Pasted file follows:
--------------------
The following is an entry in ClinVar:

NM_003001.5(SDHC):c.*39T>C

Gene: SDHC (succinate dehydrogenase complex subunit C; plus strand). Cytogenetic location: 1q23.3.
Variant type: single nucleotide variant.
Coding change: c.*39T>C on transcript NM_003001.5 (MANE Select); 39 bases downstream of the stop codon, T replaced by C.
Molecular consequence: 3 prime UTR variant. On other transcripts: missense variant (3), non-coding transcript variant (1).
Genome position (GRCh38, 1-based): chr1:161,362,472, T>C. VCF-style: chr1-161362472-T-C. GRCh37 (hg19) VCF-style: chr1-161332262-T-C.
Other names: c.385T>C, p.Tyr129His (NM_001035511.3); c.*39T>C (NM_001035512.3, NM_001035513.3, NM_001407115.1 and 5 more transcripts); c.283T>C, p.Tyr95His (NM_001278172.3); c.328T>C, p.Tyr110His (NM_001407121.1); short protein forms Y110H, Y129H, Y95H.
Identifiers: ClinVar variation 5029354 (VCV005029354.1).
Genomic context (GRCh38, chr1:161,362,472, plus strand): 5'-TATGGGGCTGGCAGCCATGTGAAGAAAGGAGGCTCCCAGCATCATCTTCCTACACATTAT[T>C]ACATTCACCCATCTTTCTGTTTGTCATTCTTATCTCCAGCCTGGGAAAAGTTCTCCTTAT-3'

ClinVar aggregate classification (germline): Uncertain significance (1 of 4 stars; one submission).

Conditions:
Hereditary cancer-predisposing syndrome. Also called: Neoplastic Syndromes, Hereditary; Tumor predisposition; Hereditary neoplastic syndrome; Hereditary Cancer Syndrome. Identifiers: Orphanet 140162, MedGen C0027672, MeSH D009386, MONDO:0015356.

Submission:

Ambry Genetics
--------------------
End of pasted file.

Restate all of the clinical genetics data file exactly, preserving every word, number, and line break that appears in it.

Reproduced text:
The following is an entry in ClinVar:

NM_003001.5(SDHC):c.*39T>C

Gene: SDHC (succinate dehydrogenase complex subunit C; plus strand). Cytogenetic location: 1q23.3.
Variant type: single nucleotide variant.
Coding change: c.*39T>C on transcript NM_003001.5 (MANE Select); 39 bases downstream of the stop codon, T replaced by C.
Molecular consequence: 3 prime UTR variant. On other transcripts: missense variant (3), non-coding transcript variant (1).
Genome position (GRCh38, 1-based): chr1:161,362,472, T>C. VCF-style: chr1-161362472-T-C. GRCh37 (hg19) VCF-style: chr1-161332262-T-C.
Other names: c.385T>C, p.Tyr129His (NM_001035511.3); c.*39T>C (NM_001035512.3, NM_001035513.3, NM_001407115.1 and 5 more transcripts); c.283T>C, p.Tyr95His (NM_001278172.3); c.328T>C, p.Tyr110His (NM_001407121.1); short protein forms Y110H, Y129H, Y95H.
Identifiers: ClinVar variation 5029354 (VCV005029354.1).
Genomic context (GRCh38, chr1:161,362,472, plus strand): 5'-TATGGGGCTGGCAGCCATGTGAAGAAAGGAGGCTCCCAGCATCATCTTCCTACACATTAT[T>C]ACATTCACCCATCTTTCTGTTTGTCATTCTTATCTCCAGCCTGGGAAAAGTTCTCCTTAT-3'

ClinVar aggregate classification (germline): Uncertain significance (1 of 4 stars; one submission).

Conditions:
Hereditary cancer-predisposing syndrome. Also called: Neoplastic Syndromes, Hereditary; Tumor predisposition; Hereditary neoplastic syndrome; Hereditary Cancer Syndrome. Identifiers: Orphanet 140162, MedGen C0027672, MeSH D009386, MONDO:0015356.

Submission:

Ambry Genetics